She's known as the Jimmy Choo environmentalist the eco warrior who swapped spiky hair and denims for a red pair of patent heels, and a grey pin-striped Calvin Klein suit. Solitaire Townsend, 34, would be the first to admit that her change of image has been a vital part of her success. "If you want to change the world, you have to be prepared to cut your hair and wear a suit," says the founder of Futerra, a public relations agency that focuses on sustainable development. "The shoes maketh the woman."
Born on a "nasty" Bedfordshire council estate, Townsend was first arrested at the age of 15 for protesting outside a nuclear waste dump close to her home.
A committed environmentalist, who owes her first name to Jane Seymour's character in the James Bond film Live and Let Die, she was involved in 'direct action' for several years, until she took a masters degree in sustainable development at the age of 26. "I realised things were far more complicated than I originally thought," she says, and that there were better ways of bringing about change than chaining herself to the fences of nuclear power stations.
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In 2001, along with Ed Gillespie, a fellow student and marine biologist who had spent several years "counting fish in the Cayman Islands", she set up Futerra near Brixton in south London, aiming to push green issues in a more professional way. "The idea was that promoting green and social issues deserved the same quality and professionalism as selling a packet of crisps."
But convincing the likes of Greenpeace to sign up to the idea was a different matter they considered "PR, marketing and advertising as part of the problem". And working out of "the mugging capital of London" in an office shared with "ten mice, two rats and a couple of pigeons" didn't make things easier. "We were absolutely boot-strapped. But when we set up, nobody had any kids or mortgages, so we were more than happy to live off tins of spaghetti soup."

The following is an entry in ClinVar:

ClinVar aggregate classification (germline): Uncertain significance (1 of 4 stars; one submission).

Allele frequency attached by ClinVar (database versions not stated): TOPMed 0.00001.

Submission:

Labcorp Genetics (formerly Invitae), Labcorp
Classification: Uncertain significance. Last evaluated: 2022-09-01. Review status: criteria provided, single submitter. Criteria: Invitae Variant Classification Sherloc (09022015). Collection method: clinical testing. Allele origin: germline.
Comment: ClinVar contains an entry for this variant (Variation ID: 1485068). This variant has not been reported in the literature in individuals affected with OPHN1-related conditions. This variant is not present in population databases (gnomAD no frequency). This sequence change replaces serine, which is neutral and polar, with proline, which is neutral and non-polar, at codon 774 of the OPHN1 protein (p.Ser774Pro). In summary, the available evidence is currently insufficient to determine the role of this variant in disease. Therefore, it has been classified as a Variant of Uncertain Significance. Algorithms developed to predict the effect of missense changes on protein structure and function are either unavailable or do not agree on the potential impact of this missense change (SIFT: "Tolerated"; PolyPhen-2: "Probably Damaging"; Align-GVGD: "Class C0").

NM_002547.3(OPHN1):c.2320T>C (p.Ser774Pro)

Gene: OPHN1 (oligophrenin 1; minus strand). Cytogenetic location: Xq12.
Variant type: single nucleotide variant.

Taking in £8,000 a month, things were tough until an independent funding body, the National Endowment for Science, Technology and the Arts, gave them £100,000 in 2002 to make two short films on climate change, starring a 17-year-old Keira Knightley. Impressed by the films, BT, the World Wildlife Fund and the Department for Environment, Food and Rural Affairs all hired Futerra to promote their own work on green issues.
But "the big turning point came five years ago", when Futerra won a government contract to develop "the UK's first climate change communication strategy". That saw turnover hit £1m, allowing the firm to move to smarter offices near London Bridge.
With a turnover of more than £2m today, Futerra now operates from a Grade-I listed building in the City. A bit like her change in dress sense, it's a factor, she says, in the success of the company.
"Green and social issues shouldn't be promoted from funky little lofts or in horrible little dark alleyways in Brixton. This stuff is now mainstream. So being able to bring a client into a listed building with a chandelier and advising them on how to communicate environmental issues is how it should be."
Jody studied at the University of Limerick and she has been a senior writer for MoneyWeek for more than 15 years. Jody is experienced in interviewing, for example in her time she has dug into the lives of an ex-M15 agent and quirky business owners who have made millions. Jody’s other areas of expertise include advice on funds, stocks and house prices.
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